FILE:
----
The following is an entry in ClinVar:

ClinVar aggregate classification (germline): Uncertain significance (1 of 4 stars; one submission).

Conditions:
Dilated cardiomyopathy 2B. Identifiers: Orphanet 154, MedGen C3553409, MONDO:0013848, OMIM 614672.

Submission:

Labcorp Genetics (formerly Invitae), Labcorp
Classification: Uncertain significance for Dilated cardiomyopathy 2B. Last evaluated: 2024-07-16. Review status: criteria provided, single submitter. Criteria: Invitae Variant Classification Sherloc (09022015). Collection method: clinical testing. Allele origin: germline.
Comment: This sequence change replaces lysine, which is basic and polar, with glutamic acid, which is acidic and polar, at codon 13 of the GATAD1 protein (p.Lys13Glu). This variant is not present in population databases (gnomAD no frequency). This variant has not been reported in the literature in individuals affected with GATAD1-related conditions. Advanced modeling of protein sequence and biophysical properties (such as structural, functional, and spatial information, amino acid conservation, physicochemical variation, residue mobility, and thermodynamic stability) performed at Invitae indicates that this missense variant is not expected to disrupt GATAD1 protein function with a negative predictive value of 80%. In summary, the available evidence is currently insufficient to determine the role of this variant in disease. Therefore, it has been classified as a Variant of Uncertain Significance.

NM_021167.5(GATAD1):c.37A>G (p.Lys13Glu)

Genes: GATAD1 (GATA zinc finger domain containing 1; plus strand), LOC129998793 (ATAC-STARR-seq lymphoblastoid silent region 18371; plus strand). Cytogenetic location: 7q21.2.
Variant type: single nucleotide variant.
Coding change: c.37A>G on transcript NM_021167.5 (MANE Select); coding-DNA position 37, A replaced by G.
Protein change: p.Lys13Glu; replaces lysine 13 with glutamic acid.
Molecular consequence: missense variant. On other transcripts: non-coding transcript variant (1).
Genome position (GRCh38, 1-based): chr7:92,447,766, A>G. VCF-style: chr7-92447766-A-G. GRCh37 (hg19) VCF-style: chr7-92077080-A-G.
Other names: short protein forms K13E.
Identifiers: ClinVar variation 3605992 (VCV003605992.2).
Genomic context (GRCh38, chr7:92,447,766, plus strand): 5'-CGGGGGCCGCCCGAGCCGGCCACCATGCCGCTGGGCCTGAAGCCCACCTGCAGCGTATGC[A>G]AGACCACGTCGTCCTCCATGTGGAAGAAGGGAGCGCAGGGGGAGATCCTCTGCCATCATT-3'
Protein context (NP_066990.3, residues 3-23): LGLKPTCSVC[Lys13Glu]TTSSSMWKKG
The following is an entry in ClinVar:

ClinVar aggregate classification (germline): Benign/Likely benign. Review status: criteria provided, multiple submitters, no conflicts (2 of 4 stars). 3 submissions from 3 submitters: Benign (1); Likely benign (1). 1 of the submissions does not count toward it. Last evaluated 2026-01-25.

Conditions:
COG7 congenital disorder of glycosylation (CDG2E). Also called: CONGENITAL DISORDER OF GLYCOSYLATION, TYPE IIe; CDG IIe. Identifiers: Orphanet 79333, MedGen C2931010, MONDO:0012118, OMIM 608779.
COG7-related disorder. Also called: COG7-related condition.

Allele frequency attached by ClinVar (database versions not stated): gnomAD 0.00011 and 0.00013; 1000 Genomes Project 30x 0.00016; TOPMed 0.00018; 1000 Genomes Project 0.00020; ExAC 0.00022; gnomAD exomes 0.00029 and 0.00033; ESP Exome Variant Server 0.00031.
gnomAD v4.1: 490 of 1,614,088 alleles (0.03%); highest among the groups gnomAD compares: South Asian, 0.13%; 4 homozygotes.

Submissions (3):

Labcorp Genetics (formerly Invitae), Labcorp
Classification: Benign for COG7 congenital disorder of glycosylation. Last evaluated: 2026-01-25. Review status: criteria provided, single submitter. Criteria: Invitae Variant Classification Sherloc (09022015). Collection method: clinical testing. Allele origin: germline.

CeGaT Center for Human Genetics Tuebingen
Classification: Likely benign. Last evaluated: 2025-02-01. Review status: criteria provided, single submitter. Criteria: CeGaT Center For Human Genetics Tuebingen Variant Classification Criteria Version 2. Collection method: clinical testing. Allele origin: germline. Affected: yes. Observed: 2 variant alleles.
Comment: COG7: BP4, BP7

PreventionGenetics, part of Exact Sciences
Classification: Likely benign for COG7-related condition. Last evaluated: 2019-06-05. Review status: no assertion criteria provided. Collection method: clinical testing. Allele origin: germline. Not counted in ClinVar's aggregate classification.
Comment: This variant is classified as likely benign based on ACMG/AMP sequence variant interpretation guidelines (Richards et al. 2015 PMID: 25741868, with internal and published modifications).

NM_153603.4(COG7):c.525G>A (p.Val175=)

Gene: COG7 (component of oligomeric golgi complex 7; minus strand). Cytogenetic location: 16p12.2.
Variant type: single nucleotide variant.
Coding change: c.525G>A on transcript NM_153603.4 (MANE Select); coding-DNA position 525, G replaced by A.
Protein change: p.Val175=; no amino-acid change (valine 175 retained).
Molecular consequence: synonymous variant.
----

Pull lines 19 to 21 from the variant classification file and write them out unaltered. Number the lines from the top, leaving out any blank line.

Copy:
Protein context (NP_066990.3, residues 3-23): LGLKPTCSVC[Lys13Glu]TTSSSMWKKG
The following is an entry in ClinVar:

ClinVar aggregate classification (germline): Benign/Likely benign. Review status: criteria provided, multiple submitters, no conflicts (2 of 4 stars). 3 submissions from 3 submitters: Benign (1); Likely benign (1). 1 of the submissions does not count toward it. Last evaluated 2026-01-25.